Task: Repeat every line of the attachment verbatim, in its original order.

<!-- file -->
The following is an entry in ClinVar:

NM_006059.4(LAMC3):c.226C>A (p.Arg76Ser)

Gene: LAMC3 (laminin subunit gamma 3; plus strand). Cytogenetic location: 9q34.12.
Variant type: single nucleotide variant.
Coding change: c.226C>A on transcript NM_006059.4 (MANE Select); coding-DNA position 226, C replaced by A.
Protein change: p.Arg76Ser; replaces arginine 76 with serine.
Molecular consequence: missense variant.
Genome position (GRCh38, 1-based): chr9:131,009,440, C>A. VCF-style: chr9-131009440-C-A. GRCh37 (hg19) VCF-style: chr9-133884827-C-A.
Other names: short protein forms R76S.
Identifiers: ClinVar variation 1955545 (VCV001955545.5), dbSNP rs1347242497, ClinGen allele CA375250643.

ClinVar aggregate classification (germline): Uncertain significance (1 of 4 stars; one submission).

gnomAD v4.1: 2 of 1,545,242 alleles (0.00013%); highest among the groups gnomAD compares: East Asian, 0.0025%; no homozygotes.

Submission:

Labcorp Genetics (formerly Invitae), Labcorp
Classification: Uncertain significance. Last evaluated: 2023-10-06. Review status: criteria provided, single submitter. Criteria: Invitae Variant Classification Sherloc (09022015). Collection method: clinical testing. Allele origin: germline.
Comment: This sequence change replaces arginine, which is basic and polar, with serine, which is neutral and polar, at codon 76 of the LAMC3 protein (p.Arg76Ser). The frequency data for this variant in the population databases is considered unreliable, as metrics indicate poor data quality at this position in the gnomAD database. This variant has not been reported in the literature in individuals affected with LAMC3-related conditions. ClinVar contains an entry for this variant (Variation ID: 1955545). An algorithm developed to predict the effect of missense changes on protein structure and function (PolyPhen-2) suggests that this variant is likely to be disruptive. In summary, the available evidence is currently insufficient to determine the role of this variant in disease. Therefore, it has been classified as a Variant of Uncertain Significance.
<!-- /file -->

The following is an entry in ClinVar:

NM_006059.4(LAMC3):c.226C>A (p.Arg76Ser)

Gene: LAMC3 (laminin subunit gamma 3; plus strand). Cytogenetic location: 9q34.12.
Variant type: single nucleotide variant.
Coding change: c.226C>A on transcript NM_006059.4 (MANE Select); coding-DNA position 226, C replaced by A.
Protein change: p.Arg76Ser; replaces arginine 76 with serine.
Molecular consequence: missense variant.
Genome position (GRCh38, 1-based): chr9:131,009,440, C>A. VCF-style: chr9-131009440-C-A. GRCh37 (hg19) VCF-style: chr9-133884827-C-A.
Other names: short protein forms R76S.
Identifiers: ClinVar variation 1955545 (VCV001955545.5), dbSNP rs1347242497, ClinGen allele CA375250643.

ClinVar aggregate classification (germline): Uncertain significance (1 of 4 stars; one submission).

gnomAD v4.1: 2 of 1,545,242 alleles (0.00013%); highest among the groups gnomAD compares: East Asian, 0.0025%; no homozygotes.

Submission:

Labcorp Genetics (formerly Invitae), Labcorp
Classification: Uncertain significance. Last evaluated: 2023-10-06. Review status: criteria provided, single submitter. Criteria: Invitae Variant Classification Sherloc (09022015). Collection method: clinical testing. Allele origin: germline.
Comment: This sequence change replaces arginine, which is basic and polar, with serine, which is neutral and polar, at codon 76 of the LAMC3 protein (p.Arg76Ser). The frequency data for this variant in the population databases is considered unreliable, as metrics indicate poor data quality at this position in the gnomAD database. This variant has not been reported in the literature in individuals affected with LAMC3-related conditions. ClinVar contains an entry for this variant (Variation ID: 1955545). An algorithm developed to predict the effect of missense changes on protein structure and function (PolyPhen-2) suggests that this variant is likely to be disruptive. In summary, the available evidence is currently insufficient to determine the role of this variant in disease. Therefore, it has been classified as a Variant of Uncertain Significance.